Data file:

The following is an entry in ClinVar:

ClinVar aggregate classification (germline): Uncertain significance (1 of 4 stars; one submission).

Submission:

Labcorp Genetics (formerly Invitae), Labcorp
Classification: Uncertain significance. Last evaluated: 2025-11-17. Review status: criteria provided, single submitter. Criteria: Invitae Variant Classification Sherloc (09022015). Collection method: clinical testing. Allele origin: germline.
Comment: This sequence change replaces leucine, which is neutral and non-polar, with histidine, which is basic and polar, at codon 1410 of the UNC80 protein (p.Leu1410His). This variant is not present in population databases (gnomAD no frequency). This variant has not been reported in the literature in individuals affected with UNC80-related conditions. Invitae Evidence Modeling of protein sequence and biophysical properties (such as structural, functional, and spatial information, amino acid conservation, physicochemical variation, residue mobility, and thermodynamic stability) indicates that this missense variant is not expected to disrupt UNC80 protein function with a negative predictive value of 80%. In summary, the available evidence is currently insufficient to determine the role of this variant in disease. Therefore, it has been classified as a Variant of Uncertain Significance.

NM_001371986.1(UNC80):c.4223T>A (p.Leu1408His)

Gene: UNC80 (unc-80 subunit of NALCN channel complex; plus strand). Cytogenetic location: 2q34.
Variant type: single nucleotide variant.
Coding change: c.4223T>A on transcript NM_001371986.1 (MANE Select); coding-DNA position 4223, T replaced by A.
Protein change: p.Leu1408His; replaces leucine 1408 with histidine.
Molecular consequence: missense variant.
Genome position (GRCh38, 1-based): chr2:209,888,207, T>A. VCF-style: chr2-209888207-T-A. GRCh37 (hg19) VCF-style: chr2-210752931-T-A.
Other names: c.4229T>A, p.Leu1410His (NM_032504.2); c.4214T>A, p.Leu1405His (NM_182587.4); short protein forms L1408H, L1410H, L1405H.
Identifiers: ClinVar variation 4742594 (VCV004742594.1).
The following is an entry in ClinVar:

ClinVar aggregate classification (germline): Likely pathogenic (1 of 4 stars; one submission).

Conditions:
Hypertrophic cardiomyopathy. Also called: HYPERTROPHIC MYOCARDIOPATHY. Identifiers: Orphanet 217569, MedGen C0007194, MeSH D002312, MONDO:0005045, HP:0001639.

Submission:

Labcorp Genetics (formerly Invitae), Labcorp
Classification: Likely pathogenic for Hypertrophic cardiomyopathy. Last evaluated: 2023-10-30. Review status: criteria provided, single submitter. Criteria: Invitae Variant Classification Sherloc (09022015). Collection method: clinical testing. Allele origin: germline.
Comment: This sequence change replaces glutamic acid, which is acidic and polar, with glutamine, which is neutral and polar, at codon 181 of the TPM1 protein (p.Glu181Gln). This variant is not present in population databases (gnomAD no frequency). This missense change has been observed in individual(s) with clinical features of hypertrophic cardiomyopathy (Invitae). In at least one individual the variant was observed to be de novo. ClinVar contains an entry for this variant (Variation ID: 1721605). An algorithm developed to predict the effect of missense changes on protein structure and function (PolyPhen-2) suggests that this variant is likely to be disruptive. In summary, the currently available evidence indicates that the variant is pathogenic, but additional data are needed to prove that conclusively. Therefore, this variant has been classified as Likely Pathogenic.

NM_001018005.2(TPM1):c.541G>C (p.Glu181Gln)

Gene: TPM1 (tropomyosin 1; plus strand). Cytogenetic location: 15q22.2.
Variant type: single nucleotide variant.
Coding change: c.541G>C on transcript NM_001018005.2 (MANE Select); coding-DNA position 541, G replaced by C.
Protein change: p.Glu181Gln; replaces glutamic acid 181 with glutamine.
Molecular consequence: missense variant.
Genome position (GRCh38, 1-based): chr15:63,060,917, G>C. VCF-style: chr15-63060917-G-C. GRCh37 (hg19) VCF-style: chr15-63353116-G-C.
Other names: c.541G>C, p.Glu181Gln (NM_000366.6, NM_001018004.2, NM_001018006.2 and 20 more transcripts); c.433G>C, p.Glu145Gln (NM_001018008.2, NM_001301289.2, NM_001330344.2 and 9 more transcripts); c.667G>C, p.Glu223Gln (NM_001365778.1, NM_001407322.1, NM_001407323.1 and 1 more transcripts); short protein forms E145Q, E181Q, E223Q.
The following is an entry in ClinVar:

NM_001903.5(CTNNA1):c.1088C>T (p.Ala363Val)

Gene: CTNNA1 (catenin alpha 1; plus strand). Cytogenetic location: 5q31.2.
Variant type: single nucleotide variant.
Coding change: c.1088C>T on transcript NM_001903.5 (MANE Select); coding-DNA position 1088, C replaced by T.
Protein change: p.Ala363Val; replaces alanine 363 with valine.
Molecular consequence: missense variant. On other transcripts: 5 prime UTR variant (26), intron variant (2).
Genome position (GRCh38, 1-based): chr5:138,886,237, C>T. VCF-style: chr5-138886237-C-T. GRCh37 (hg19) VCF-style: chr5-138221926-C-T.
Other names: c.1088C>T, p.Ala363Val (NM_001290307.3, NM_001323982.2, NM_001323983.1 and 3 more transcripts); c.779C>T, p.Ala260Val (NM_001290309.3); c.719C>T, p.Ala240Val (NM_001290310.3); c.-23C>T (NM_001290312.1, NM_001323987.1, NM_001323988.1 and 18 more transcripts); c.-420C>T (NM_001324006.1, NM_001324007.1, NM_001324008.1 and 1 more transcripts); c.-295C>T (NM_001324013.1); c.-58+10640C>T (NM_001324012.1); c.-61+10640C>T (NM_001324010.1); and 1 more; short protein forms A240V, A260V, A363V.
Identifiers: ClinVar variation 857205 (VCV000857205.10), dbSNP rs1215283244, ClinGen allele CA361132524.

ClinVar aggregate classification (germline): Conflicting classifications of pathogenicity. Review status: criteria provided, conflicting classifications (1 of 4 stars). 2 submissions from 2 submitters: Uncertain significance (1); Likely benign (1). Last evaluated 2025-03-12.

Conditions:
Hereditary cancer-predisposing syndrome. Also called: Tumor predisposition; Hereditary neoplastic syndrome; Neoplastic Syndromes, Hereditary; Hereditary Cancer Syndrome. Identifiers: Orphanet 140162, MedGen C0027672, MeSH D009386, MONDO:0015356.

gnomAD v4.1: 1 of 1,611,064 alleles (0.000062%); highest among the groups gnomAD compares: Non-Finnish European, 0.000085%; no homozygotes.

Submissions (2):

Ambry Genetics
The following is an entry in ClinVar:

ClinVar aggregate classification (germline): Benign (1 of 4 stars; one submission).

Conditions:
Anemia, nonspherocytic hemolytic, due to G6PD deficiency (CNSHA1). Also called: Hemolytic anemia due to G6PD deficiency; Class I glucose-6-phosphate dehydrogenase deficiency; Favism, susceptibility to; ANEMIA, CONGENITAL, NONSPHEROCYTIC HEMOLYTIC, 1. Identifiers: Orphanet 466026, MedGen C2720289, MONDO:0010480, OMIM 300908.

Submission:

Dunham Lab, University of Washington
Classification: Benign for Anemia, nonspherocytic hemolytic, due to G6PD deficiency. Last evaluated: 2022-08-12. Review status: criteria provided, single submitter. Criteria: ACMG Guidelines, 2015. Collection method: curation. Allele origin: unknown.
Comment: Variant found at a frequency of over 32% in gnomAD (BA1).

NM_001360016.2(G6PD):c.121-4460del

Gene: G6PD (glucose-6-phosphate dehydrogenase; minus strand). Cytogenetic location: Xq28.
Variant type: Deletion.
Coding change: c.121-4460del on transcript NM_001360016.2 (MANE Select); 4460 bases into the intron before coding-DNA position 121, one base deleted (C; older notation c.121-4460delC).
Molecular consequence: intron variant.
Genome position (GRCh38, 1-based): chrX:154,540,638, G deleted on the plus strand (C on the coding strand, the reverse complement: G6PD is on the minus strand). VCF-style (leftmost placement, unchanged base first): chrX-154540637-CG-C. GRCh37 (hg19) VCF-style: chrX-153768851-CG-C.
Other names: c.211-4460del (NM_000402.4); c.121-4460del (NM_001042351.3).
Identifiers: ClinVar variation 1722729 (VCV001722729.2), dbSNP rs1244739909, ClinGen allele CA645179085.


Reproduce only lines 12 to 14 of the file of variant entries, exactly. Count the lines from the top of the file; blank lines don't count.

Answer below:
Molecular consequence: missense variant.
Genome position (GRCh38, 1-based): chr2:209,888,207, T>A. VCF-style: chr2-209888207-T-A. GRCh37 (hg19) VCF-style: chr2-210752931-T-A.
Other names: c.4229T>A, p.Leu1410His (NM_032504.2); c.4214T>A, p.Leu1405His (NM_182587.4); short protein forms L1408H, L1410H, L1405H.